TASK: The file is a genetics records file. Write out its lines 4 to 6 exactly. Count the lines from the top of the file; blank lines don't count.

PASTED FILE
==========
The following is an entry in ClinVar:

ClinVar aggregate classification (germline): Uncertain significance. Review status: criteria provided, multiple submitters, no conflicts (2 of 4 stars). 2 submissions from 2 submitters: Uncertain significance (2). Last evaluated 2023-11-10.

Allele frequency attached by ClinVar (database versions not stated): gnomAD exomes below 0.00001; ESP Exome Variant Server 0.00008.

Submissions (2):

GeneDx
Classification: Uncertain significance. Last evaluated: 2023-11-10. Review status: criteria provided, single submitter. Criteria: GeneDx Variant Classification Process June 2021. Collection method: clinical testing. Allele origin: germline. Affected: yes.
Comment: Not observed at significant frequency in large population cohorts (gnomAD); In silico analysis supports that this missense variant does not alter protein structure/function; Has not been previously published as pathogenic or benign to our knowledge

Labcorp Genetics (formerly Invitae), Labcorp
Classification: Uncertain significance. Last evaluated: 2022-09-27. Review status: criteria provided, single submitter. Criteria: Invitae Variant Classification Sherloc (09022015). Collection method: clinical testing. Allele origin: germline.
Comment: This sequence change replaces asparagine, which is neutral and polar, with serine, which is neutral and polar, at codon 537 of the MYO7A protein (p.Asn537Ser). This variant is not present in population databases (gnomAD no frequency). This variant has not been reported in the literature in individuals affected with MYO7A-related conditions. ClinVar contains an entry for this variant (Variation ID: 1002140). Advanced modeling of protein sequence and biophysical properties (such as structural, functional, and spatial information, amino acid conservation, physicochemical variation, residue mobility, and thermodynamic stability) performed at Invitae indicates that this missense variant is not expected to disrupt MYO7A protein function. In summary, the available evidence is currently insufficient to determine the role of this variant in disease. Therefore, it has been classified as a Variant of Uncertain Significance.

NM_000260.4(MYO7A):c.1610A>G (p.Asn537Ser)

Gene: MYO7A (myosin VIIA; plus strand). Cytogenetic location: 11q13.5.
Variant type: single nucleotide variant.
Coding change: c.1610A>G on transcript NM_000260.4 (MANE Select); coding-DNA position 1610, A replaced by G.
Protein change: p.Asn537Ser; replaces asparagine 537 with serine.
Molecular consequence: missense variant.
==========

Submissions (2):

GeneDx
Classification: Uncertain significance. Last evaluated: 2023-11-10. Review status: criteria provided, single submitter. Criteria: GeneDx Variant Classification Process June 2021. Collection method: clinical testing. Allele origin: germline. Affected: yes.